In my first job [Software Sales], I had a very knowledgeable colleague who was too good at opening doors in accounts. Customers were interested in listening to him. The way he spoke or presented a solution or an approach to a solution was very interesting. You would want to listen. You would even start developing an interest to write code and create an application. Suddenly, everything would be possible. You would feel as if you were on top of the world.
But sales never happened. At least not to the extent the groundwork was done.
It’s like a movie that keeps building the suspense, taking the audience beautifully through spine-chilling encounters and finally delivering a climax that doesn’t live up to the standards.
If you take a closer look, you will understand the reasons for poor sales. Before letting you know that, let me tell you a story within the story.
I happened to make a joint call with this knowledgeable colleague once. The customer was ready to buy. There were two components. One was product [I was in charge of selling Products] & the other was consulting [you guessed it, that was his baby].
It was I who drove the entire conversation during the call. It was my account. This was a discovery call but it moved to close during the call itself. I normally match the speed of the customer. And following the process to a T was not something I was so strict about. That’s true even today. If the customer is ready to place the order, I will take it.
I never tell them that I should do prospecting and only if they qualify will I accept them as a prospect etc. I am not so stupid.
Many a time, I submitted proposals and lost them too, since I didn’t do prospecting properly. Those were mistakes. But I don’t generalize anything. Each customer is different. Every sales situation is different. You have to treat them as if you are facing it for the first time.
Coming back to the story, my knowledgeable colleague had limited skills in closing orders. I realized that during that call.
We discussed the price. The customer negotiated. Finally, he was ready to place the order. I didn’t discuss payment terms. The customer said they will pay 100% on delivery. I agreed immediately. I wanted the order at any cost. There were situations where I had demanded 100% advance and got it as well. This customer was different. The product we tried selling was different. The customer could get the same product from a competitor. We didn’t have any green coloured horns to show.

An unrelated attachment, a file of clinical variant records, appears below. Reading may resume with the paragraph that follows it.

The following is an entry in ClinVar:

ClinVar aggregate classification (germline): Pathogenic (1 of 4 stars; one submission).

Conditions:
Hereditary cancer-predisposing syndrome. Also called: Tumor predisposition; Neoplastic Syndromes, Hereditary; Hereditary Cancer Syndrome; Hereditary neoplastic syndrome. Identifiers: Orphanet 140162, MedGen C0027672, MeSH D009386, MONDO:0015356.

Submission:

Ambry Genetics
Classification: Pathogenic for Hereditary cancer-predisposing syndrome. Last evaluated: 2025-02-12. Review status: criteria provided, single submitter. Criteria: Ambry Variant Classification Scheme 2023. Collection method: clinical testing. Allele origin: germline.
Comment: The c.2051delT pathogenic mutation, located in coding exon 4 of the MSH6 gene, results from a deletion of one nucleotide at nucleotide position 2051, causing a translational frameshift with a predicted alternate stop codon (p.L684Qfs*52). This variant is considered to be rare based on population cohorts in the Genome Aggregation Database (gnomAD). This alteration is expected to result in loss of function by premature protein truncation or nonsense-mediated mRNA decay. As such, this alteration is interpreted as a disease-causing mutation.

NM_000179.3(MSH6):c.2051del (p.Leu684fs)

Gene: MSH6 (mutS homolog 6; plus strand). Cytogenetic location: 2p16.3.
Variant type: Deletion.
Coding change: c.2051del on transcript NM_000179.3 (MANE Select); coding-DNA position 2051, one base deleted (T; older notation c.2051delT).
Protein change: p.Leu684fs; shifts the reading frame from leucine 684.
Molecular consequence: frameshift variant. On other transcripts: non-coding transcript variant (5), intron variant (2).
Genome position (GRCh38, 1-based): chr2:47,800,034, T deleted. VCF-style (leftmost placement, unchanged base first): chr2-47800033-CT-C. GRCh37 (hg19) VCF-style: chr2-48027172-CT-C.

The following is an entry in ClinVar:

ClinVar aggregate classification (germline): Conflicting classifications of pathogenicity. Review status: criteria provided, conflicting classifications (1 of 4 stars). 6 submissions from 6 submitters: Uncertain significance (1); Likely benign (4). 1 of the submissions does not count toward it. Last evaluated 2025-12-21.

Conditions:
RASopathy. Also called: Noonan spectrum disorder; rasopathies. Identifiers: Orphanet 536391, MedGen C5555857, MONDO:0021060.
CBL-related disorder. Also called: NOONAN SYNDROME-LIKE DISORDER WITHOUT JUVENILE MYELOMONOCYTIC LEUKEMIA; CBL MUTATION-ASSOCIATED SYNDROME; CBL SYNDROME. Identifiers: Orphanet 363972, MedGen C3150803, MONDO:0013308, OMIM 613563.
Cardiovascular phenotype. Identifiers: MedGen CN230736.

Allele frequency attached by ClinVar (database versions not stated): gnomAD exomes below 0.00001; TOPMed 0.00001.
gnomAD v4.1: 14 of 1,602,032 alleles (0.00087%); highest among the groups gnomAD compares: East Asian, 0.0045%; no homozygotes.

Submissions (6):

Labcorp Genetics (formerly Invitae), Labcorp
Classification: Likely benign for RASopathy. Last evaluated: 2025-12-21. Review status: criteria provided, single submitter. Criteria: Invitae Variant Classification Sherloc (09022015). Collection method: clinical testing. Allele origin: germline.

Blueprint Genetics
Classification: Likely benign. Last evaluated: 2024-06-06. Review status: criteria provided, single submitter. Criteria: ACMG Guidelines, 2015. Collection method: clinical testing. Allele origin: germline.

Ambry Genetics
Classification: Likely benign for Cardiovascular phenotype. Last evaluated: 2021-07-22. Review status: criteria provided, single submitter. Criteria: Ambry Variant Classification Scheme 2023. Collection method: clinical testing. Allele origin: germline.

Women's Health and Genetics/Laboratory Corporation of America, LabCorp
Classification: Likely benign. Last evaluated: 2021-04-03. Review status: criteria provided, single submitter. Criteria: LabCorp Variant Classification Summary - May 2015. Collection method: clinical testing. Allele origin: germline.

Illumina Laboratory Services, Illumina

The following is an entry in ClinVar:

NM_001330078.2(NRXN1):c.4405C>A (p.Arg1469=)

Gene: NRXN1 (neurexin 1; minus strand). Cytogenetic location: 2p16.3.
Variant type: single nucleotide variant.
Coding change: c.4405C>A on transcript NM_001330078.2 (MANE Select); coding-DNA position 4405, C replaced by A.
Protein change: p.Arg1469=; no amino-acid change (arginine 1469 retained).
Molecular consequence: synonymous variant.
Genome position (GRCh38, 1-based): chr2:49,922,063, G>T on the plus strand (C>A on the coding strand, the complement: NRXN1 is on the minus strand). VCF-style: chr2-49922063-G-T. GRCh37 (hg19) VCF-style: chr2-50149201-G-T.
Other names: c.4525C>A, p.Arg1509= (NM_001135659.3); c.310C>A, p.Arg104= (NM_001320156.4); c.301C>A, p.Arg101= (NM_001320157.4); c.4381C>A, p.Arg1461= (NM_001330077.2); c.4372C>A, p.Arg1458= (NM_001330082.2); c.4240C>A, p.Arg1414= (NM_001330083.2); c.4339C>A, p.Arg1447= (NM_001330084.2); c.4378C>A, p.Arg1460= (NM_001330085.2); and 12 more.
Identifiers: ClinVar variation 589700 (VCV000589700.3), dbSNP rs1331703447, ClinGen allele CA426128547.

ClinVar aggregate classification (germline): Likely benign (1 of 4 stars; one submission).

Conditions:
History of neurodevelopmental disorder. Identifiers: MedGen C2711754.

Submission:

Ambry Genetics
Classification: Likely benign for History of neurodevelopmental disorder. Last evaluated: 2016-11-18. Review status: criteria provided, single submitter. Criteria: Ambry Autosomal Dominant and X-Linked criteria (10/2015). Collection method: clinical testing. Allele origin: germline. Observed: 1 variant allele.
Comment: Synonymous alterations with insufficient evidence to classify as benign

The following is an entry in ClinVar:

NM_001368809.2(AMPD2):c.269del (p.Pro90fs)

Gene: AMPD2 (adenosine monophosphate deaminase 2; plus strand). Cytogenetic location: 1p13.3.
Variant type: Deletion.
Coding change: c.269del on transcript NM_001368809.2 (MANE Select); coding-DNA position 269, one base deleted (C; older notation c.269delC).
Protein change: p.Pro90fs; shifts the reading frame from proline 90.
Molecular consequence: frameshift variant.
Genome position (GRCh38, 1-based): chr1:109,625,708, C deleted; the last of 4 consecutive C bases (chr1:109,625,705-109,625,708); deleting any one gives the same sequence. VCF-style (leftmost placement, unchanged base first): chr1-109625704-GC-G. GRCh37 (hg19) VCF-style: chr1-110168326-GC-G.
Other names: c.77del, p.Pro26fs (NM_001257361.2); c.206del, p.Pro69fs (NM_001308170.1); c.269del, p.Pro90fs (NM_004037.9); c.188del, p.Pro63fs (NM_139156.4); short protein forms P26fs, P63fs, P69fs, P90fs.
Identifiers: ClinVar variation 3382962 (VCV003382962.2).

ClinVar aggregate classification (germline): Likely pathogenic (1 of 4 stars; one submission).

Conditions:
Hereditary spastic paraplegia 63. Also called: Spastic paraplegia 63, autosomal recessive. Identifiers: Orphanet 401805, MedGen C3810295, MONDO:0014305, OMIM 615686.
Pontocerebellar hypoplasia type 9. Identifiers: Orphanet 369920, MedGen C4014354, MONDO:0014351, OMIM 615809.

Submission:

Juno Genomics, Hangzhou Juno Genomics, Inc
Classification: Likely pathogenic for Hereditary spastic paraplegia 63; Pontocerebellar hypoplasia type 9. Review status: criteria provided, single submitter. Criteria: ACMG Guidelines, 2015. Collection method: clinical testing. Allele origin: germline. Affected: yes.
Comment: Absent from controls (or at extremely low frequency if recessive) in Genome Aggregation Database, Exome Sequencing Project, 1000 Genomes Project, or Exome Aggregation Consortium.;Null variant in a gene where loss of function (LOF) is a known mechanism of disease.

My colleague demanded 100% advance after I agreed to 100% on delivery for the entire order. Now the customer looked at me and he lost confidence in dealing with us. He said that they could not give 100% advance and he got up from his seat signaling symbolically that we too should get up and leave.
The meeting ended abruptly.
We lost the order.
I called the customer back the next day and told him that our reseller would do this transaction. And told him that he could pay 100% on delivery. The consulting part of the order also would be done by them, I told him. Prior to this call, I gave this lead to one of our resellers who had a tech team, to deliver.
Our reseller closed the order at the same price quoted by me for the product. The reseller quoted a lesser price for the consulting portion. They delivered as promised. Got the payment on delivery. The customer was happy.
I got my product order from our reseller. The reseller was happy and he thanked me for the order.
- Each sales situation is different. Handle it with the care & attention it requires.
- Expectations & priorities differ from customer to customer.
- One size does not fit all.
- Be sensitive to the special needs of your customer.
- Respect your customer even if you don’t want to do business with them.
- Don’t follow your process when it’s not helping anyone.
- Even if you want to say no to a customer, buy some time, at least a day’s time.
- Respect your customer’s organizational policies & principles.
- Leave your ego outside the door.
- Learn to look at the long-term relationship with the customer.
#b2bsales #happyselling #customerexperience #kkrocks